I said that one of my New Years’ Resolutions was to visit the smaller kind of museum, the quirkier kind that people might not notice. So far I haven’t really been able to do that. Mainly, that has been due to work or some other commitment but this week I had a very rare day off.
So, what am I to do with a day off? Simple: go exploring.
To Shoreham-by-Sea on the south coast I journeyed. For such a small town, Shoreham has loads of interesting features; old churches, the remains of an old manor house as well as a couple of museums. It even has an airport…
Shoreham Airport was opened in 1936 according to the stone by the entrance. The main building is a charming example of the Art Deco architecture popular at that time. Nowadays, though, it looks like it needs a lick of paint and a little bit of love. It sits awkwardly in the middle of an industrial site, an almost lost relic of a bygone era.
Sitting next to the lovely (albeit dilapidated) main building is an unbecoming demountable -the kind that is, in theory, temporary but becomes increasingly permanent.
“Visitor Centre – Museum – Guided Tours” claimed the building.
In we go…
Not really having a background in aeronautics, nor Airfix models, most of the collection was fairly lost on me. It was interesting to see the kind of planes that used to fly from the airport, but having them shut away in cases that screamed, almost literally DO NOT TOUCH rather took the magic away. While I was there, a grandmother with her grandchildren paid a visit to the museum too. Miraculously she helped the collection become meaningful for her young grandchildren, “Do you see these models?” she asked them “When your Dad was little I used to help him make these. I think we had one just like this.”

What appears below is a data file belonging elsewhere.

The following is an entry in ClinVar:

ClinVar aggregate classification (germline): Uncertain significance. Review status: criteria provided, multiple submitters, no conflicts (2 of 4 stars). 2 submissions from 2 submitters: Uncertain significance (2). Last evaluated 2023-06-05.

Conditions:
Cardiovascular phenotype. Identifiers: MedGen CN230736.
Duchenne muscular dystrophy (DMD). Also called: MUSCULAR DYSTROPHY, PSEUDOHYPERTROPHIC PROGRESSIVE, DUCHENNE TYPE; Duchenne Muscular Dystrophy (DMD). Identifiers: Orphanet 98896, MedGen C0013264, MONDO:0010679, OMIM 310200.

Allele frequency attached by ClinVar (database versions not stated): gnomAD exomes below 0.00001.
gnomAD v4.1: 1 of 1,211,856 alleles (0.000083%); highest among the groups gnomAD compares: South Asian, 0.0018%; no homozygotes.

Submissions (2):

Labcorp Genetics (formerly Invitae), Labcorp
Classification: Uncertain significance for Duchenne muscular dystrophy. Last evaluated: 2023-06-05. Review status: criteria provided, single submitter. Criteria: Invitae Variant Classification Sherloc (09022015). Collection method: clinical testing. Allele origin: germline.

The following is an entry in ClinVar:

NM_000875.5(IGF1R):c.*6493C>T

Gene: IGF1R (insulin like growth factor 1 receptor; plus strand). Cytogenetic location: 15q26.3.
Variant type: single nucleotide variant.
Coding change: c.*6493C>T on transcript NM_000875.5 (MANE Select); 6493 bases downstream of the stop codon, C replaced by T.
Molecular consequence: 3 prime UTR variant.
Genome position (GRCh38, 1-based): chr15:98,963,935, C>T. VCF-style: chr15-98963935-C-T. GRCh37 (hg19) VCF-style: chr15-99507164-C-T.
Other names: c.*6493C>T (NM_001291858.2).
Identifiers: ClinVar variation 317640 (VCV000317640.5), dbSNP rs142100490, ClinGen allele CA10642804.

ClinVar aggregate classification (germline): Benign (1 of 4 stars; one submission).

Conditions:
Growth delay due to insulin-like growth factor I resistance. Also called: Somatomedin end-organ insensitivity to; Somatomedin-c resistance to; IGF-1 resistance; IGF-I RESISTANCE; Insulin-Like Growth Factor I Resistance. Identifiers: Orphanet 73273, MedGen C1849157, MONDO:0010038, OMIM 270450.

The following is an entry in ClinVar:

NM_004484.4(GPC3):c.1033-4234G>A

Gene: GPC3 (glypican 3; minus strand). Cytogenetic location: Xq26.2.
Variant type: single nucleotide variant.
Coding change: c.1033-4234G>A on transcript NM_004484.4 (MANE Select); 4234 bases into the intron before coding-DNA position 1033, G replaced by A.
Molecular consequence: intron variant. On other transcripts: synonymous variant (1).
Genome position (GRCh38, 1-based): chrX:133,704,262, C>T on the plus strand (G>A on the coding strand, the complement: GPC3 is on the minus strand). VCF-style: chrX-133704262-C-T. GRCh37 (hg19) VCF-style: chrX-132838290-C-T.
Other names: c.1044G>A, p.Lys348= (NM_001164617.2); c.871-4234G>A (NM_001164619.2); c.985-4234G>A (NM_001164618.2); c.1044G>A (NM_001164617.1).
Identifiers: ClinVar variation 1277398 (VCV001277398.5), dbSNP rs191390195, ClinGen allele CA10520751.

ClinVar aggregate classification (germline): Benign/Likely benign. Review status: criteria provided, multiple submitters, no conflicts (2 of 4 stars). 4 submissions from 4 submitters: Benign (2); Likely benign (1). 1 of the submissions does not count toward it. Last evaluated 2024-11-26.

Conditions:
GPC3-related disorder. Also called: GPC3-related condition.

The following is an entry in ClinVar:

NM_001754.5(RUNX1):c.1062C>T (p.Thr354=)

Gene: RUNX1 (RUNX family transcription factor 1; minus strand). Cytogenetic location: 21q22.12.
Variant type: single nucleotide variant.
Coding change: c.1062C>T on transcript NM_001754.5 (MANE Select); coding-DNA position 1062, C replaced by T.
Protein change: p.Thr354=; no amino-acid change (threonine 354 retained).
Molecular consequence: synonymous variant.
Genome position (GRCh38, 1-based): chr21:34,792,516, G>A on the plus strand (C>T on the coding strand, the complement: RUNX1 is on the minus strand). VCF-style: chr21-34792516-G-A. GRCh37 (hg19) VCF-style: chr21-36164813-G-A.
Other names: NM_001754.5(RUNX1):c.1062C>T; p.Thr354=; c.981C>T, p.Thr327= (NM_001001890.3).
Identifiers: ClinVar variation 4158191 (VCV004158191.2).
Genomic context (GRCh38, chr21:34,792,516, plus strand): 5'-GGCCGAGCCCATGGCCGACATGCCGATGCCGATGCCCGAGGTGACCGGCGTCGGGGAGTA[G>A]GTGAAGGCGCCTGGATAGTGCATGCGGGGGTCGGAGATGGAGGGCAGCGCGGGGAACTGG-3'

How sweet! It’s always good when someone can make the collection personal.
Even though most of the models were somewhat lost on me, there was one that really stood out, a model of a proto-type mono plane, which looks not entirely unlike the USS Enterprise. Unfortunately, it was rather hidden away on top of a glass case. Not particularly user friendly…
The star-object for me though, has to be this ejector seat. An actual ejector seat! Naturally my first instinct is to get involved and try to sit on it.
Oh, DO NOT TOUCH rears its ugly head again. Fine then.
Now, you may be thinking that the airport looks a little bit familiar to you, perhaps it does. You see, Shoreham Airport is something of a ‘celeb.’ My sources (read: local residents) tell me that it has appeared in episodes of Poirot and the film version of The Da Vinci Code. You would think that this would warrant some space in the museum, wouldn’t you?
It seems not.
The only display relating to the airport’s use in films/tv/books is one about a mention in a 1987 espionage thriller called Spycatcher.
I haven’t heard of it either.
Even though this museum is a free one, I was a little bit disappointed with what is being done with it. Everything was very ‘hands off’ but in a way that alienated the visitor. The space holds lots of interesting information but doesn’t really know what to do with it. Local schools would have a field day using some of the stuff to do a local history project, and the nearby aviation college would surely find it to be a valuable resource.
Maybe I’ve just been spoiled by the Big Museums?